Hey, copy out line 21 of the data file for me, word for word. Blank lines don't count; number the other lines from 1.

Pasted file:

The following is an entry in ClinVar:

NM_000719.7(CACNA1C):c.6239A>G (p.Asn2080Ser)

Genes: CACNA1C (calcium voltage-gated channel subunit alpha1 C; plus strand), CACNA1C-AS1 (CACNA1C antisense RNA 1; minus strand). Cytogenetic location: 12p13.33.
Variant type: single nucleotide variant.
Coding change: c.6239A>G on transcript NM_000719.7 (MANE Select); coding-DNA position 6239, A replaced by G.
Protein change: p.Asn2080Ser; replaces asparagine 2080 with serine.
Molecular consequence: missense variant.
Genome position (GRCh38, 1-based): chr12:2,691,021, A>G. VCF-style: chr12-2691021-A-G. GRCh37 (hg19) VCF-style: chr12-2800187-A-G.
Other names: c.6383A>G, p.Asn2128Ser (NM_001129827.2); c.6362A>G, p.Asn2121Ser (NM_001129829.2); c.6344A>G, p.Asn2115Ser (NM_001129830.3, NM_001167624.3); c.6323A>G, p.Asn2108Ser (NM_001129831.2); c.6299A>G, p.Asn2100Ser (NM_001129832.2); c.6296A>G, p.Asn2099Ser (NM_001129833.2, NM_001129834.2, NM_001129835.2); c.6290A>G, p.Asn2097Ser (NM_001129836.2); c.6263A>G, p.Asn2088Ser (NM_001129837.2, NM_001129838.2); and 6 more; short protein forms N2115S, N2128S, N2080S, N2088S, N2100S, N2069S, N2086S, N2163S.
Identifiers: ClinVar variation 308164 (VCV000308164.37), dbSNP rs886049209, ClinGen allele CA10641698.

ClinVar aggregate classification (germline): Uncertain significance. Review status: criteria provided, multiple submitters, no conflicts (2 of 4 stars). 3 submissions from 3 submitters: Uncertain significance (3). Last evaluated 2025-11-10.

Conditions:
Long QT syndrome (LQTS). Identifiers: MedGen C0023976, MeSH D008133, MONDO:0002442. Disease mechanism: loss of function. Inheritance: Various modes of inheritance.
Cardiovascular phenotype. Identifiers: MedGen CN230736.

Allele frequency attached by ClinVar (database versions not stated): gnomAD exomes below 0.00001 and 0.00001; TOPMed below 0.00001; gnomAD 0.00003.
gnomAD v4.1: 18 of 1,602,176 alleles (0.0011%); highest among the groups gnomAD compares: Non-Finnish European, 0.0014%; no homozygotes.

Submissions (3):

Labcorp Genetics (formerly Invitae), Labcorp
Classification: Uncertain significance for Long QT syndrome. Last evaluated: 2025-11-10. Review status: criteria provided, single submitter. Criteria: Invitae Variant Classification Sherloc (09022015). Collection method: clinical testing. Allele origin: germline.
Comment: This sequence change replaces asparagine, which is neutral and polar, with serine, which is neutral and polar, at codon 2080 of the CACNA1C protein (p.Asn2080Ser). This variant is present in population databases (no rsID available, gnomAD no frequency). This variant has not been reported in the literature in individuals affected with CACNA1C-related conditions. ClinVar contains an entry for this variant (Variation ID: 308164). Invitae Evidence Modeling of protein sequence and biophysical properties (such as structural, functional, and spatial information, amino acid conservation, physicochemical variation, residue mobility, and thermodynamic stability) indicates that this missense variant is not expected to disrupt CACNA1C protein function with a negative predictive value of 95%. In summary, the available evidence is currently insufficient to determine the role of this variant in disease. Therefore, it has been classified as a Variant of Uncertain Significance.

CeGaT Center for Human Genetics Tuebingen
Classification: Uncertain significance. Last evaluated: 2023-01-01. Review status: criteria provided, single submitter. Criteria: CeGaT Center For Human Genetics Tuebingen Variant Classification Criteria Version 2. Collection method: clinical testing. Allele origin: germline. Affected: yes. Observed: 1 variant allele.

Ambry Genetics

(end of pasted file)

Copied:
CeGaT Center for Human Genetics Tuebingen